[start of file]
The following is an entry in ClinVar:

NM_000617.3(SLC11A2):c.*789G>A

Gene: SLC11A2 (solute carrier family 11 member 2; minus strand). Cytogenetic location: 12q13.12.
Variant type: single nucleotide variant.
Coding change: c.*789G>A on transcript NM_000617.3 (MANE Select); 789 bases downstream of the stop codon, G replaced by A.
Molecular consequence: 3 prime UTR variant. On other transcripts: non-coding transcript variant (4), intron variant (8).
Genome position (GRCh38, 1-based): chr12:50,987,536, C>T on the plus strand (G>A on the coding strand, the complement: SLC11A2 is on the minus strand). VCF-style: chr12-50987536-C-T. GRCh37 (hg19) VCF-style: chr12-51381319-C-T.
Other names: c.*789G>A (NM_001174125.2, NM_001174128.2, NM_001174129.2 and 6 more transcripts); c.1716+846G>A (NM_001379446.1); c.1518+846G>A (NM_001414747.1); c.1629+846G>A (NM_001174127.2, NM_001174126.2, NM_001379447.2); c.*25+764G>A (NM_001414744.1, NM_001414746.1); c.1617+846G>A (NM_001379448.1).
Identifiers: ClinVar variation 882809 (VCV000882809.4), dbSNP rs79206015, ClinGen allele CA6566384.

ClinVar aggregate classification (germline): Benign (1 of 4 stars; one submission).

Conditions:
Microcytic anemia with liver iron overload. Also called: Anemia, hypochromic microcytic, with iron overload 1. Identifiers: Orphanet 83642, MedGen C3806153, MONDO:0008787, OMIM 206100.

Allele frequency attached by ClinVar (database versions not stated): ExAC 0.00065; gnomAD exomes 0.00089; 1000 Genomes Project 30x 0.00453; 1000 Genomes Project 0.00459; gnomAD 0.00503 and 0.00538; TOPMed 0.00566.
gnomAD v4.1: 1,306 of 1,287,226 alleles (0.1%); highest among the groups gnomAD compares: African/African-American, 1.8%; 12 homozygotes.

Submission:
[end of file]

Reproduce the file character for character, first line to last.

The following is an entry in ClinVar:

NM_000617.3(SLC11A2):c.*789G>A

Gene: SLC11A2 (solute carrier family 11 member 2; minus strand). Cytogenetic location: 12q13.12.
Variant type: single nucleotide variant.
Coding change: c.*789G>A on transcript NM_000617.3 (MANE Select); 789 bases downstream of the stop codon, G replaced by A.
Molecular consequence: 3 prime UTR variant. On other transcripts: non-coding transcript variant (4), intron variant (8).
Genome position (GRCh38, 1-based): chr12:50,987,536, C>T on the plus strand (G>A on the coding strand, the complement: SLC11A2 is on the minus strand). VCF-style: chr12-50987536-C-T. GRCh37 (hg19) VCF-style: chr12-51381319-C-T.
Other names: c.*789G>A (NM_001174125.2, NM_001174128.2, NM_001174129.2 and 6 more transcripts); c.1716+846G>A (NM_001379446.1); c.1518+846G>A (NM_001414747.1); c.1629+846G>A (NM_001174127.2, NM_001174126.2, NM_001379447.2); c.*25+764G>A (NM_001414744.1, NM_001414746.1); c.1617+846G>A (NM_001379448.1).
Identifiers: ClinVar variation 882809 (VCV000882809.4), dbSNP rs79206015, ClinGen allele CA6566384.

ClinVar aggregate classification (germline): Benign (1 of 4 stars; one submission).

Conditions:
Microcytic anemia with liver iron overload. Also called: Anemia, hypochromic microcytic, with iron overload 1. Identifiers: Orphanet 83642, MedGen C3806153, MONDO:0008787, OMIM 206100.

Allele frequency attached by ClinVar (database versions not stated): ExAC 0.00065; gnomAD exomes 0.00089; 1000 Genomes Project 30x 0.00453; 1000 Genomes Project 0.00459; gnomAD 0.00503 and 0.00538; TOPMed 0.00566.
gnomAD v4.1: 1,306 of 1,287,226 alleles (0.1%); highest among the groups gnomAD compares: African/African-American, 1.8%; 12 homozygotes.

Submission: